New York

Michael Klier

It takes a while to get the central metaphor in Michael Klier’s 82-minute-long videotape Der Riese (The giant, 1983). The opening scene, a high-angle shot of planes landing and taxiing around an airport in a misty gray dawn, could lead equally to a familiar narrative—cut to the arrival area, where someone is waiting to meet someone—or to a series of shots celebrating the diversity of urban life, as in the city symphonies of ’20s film. The swollen, melodramatic mood music seems to promise one or the other. The only thing out of place is the camera movement: crabbing, mechanical pans, never anything other than strictly horizontal or vertical; power zooms of blunt crudeness.

It’s only after the second scene, of men sitting before a wall of video monitors, and the third, of street scenes, again from a high angle, that it starts to become clear that “the giant” is a composite of the many surveillance video cameras placed around Berlin for various reasons—mostly “security,” whether public or private—and that in fact most of the tape is shot from the point of view of that huge, powerful, but sad creature. We never see the giant, of course, although we do see video surveillance setups—police on roofs taping demonstrations, the banks of video monitors in a traffic-control center and in the security offices of a department store. But we watch, through the giant’s eyes, the events of the city—a car accident, followed long minutes later by the appearance of an ambulance; a shoplifting incident in a department store; a woman cashing a check in a bank; a man abducting a woman in a shopping mall; strippers in a peep show, spotlit while the men remain in shadow. But this giant has a sentimental side too. It likes to look at the sunlight reflecting off the lake, at lovers walking along the shore. And the soundtrack, achingly romantic strings and dark jazz horns, constantly reinforces the emotional mood of the tape, furthering the sense of this voyeuristic giant as a lonely, pitiable behemoth.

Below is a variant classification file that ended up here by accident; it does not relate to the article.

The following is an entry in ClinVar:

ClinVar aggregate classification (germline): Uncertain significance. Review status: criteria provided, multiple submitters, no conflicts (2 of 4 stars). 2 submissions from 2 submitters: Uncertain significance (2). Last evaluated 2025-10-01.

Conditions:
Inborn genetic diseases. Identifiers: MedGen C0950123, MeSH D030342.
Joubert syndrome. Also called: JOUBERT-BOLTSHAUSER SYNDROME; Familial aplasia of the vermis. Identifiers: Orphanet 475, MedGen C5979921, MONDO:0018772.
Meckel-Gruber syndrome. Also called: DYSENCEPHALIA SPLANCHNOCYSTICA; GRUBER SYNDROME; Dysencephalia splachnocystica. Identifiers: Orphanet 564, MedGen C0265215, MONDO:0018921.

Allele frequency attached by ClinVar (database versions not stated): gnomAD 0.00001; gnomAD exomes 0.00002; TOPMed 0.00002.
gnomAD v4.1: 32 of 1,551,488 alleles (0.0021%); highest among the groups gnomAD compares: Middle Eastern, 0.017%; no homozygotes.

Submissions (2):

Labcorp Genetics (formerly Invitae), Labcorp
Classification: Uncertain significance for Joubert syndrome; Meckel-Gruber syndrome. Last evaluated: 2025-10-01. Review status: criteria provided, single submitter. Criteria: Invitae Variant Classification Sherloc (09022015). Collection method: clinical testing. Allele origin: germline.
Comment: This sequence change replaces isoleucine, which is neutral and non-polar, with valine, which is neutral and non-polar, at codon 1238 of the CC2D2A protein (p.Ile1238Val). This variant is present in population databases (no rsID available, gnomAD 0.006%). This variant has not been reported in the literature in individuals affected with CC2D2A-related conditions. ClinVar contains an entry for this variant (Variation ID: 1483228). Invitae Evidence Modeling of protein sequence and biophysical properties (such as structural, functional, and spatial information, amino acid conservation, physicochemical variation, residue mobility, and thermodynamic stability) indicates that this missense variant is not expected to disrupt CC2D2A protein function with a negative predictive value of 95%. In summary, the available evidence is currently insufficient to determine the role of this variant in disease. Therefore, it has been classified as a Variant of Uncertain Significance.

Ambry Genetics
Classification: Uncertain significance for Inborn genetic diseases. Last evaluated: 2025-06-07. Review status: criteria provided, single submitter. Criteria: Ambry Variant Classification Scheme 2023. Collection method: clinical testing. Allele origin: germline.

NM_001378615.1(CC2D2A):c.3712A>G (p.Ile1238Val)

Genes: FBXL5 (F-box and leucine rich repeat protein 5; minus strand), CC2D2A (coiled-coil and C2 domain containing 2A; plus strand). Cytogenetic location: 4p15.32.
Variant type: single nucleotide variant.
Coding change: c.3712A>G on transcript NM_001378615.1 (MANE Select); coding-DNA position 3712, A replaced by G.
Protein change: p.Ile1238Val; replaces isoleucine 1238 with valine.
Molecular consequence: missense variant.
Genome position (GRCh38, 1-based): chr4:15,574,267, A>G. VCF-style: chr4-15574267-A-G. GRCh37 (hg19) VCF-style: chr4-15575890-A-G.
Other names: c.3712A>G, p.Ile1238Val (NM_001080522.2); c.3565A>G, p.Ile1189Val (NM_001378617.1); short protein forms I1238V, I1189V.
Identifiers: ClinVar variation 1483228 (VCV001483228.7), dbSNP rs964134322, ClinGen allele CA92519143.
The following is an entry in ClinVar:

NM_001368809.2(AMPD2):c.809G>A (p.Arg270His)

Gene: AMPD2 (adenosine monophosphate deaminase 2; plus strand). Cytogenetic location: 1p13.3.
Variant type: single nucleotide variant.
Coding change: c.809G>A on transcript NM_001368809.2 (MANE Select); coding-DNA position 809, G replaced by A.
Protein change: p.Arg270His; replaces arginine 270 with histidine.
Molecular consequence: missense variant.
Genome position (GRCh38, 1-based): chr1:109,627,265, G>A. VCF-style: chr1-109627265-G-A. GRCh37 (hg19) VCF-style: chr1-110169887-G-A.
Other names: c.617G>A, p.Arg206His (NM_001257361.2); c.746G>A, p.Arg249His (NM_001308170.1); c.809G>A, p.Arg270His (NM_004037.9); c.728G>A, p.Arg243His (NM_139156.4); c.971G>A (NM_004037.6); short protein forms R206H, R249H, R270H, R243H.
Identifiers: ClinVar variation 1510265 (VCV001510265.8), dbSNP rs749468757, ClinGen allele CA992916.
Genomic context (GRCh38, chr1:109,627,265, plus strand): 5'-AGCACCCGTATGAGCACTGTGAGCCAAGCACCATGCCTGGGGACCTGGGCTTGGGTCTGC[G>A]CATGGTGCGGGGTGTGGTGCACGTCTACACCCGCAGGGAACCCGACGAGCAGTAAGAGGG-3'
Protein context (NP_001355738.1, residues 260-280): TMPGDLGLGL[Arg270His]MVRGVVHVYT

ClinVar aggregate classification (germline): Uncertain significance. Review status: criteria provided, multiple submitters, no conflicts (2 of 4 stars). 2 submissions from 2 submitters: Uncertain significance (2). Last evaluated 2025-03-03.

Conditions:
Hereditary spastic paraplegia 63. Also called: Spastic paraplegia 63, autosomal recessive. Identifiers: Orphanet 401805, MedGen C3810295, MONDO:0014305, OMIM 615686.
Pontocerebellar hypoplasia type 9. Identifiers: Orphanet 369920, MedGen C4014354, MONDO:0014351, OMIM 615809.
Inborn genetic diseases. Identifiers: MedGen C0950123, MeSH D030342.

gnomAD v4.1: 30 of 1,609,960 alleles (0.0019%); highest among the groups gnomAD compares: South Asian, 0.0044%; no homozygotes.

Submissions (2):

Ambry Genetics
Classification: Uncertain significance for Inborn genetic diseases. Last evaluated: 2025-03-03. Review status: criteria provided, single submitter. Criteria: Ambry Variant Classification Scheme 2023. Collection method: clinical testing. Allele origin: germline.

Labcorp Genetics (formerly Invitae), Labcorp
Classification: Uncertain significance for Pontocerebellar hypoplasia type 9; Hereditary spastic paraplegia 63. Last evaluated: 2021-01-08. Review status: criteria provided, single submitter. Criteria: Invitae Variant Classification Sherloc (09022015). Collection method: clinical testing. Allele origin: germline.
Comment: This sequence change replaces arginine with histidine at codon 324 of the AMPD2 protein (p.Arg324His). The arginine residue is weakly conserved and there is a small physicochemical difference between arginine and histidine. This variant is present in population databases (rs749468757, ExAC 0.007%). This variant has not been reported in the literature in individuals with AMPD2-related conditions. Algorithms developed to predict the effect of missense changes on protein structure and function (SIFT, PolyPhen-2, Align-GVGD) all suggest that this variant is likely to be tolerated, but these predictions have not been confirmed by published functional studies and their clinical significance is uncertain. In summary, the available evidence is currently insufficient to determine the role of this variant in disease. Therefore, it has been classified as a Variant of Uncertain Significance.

If Der Riese were simply a conventional documentary about the pervasive presence of video surveillance it would become more or less important depending on the importance one gave its subject—as is true of all documentaries. By the same token, like most documentaries that detail social problems without proposing solutions, it would become little more than scaremongering titillation. By fictionalizing his subject, creating the character of the giant and following it through the day, Klier opens up its emotional ramifications, revealing the mentality behind surveillance as much as the sheer fact of its omnipresence. Klier’s use of the tools of narrative and theatrical film takes us inside his “character,” even as the documentary record provided by the video camera presents the physical reality it, and we, live in.

After this tour de force, Klier’s subsequent tape, En Passant, 1984, is disappointing. Klier uses many of Der Riese’s stylistic devices in telling this Godardian story of a group of youths bouncing aimlessly around Berlin, particularly the sobbing score and the virtually static, staring camera. But in tipping the work explicitly into fictional narrative, he takes on another set of formal requirements—acting, dialogue, plot. And despite some nice touches, like the mechanization that surrounds the characters wherever they go, from home computers to phone-in sex, Klier hasn’t found a way to rework the conventions of video (and filmic) narrative to give his story the exhilarating freshness and sense of revelation that Der Riese provides. Such criticism may seem ungenerous; En Passant is marked by a degree of ambition and accomplishment unusual in a video feature. But in Der Riese Klier has set himself a very high standard.

Charles Hagen